Prof. Ing. Francescomaria Marino

Associate Professor

DEE Politecnico di Bari

JASTEG2000 is a visual environment, developed by Domenico Introna and Francescomaria Marino whose name is two-fold:

  1. It is a tribute to the well known freeware JASPER [1], used for developing the codec;
  2. it recalls its main goal: “STEGanography for JPEG2000 cover images”.

In fact, JASPEG2000 provides a powerful codec with the possibility of steganography in JPEG2000 cover images.

The word steganography comes from two Greek words: στεγανοσ (i.e., steganos=hidden) and γραφια (i.e., graphia=writing). The join of these words describes the concept of a communication which hides not only its contents, but also its existence. This is well different from cryptography, which makes incomprehensible the meaning of a communication, though this one can be seen by everybody.

This concept has already been exploited in the past. Probably, the eldest example of steganography is narrated by the Greek historian Herodotos (486-425 B.C.), who writes that a noble Persian, Histianeus, shaved the hairs of a slave and tattooed on his glabrous head a secret message. The messenger left only after his hairs were grown again. By this way, none could suspect the presence of a message, that was so hidden by the hairs. When the messenger reached the addressees, his hairs were once again shaved and the message could be normally read.

A more recent example of steganography are the photographic micro-dots, which were defined by the FBI Director, J. E. Hoover as “the enemy’s masterpiece of spionage”. During the Second World War, the Germans used very high quality micro photos as media for a big amount of data. These micro photos could be reduced to the size of a little “dot” and hidden in unsuspicious type-written letters, for instance, as dots of several “i”. In order to read the message, the addressees had only to magnify the micro photos.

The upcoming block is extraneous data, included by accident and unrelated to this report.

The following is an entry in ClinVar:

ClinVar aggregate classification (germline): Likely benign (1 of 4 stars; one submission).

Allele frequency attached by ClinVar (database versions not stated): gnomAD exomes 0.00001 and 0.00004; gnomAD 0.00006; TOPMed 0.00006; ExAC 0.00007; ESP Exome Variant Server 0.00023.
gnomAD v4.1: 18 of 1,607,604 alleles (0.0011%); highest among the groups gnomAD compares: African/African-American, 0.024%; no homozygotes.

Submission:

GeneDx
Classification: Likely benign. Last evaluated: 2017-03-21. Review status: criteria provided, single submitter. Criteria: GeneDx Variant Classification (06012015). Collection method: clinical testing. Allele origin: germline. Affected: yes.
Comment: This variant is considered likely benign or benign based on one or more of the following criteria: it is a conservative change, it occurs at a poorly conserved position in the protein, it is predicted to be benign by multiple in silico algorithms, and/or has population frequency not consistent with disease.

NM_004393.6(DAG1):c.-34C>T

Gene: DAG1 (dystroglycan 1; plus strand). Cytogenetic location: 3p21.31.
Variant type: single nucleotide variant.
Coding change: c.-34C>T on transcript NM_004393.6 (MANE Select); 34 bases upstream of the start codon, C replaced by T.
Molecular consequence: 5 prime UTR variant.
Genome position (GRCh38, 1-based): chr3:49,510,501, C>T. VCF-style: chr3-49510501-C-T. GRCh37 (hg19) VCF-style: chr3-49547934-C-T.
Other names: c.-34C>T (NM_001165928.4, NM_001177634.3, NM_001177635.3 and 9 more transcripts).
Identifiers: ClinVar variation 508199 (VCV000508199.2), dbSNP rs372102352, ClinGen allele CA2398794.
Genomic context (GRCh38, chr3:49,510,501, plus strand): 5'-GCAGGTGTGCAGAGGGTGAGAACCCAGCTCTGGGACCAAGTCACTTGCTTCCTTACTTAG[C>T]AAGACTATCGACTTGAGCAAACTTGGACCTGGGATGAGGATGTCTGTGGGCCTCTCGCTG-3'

The latter example provides the essence of many steganographic techniques, which usually exploit a second perceptible message (“cover”), having disjoined meaning by the secret message. The cover works as a “Trojan horse”, being a container of the secret message [2-4]. In this context, digital images are excellent “covers”, since the bits of a secret message can be superimposed, as slight noise, to the bits coding the cover image.

At the best of our knowledge, only two steganographic algorithms, dealing with the JPEG2000 image standard coding [5-8], have been proposed.

These two state-of-the-art methods are the algorithm proposed by Pochi-Su and C.-C. Jay Kuo [9] and JPEG2000-BPCS (Bit-plane Complexity Segmentation) proposed by H. Noda et al. [10]. These two methods follow different philosophies. Briefly, method [9] has the goal of keeping constant the size of the cover image file, pre and post the embedding. As a consequence, it is necessary bounded for what concerns the embedding capacity. Conversely, JPEG2000-BPCS aims at getting high capacity, even with a low distortion, though it gives less importance to the eventual post-embedding growth.

JASTEG2000 implements a High Embedding/Low Distortion (HELD) steganographic method described in [11], which comes in four slightly different versions (HELD.1, HELD.2, HELD.3 and HELD.4), each one matching different compromises between post-embedding growth and distortion. In the worst cases, HELD gets up to 35%-45% embedding rate with approximately 2 dB of distortion, and 30%-40% embedding rate with less than 4 dB of distortion, when applied on classical benchmarks codedat 0.5 bpp and 1.0 bpp, respectively. These results outperform those achieved by methods [9] and [10].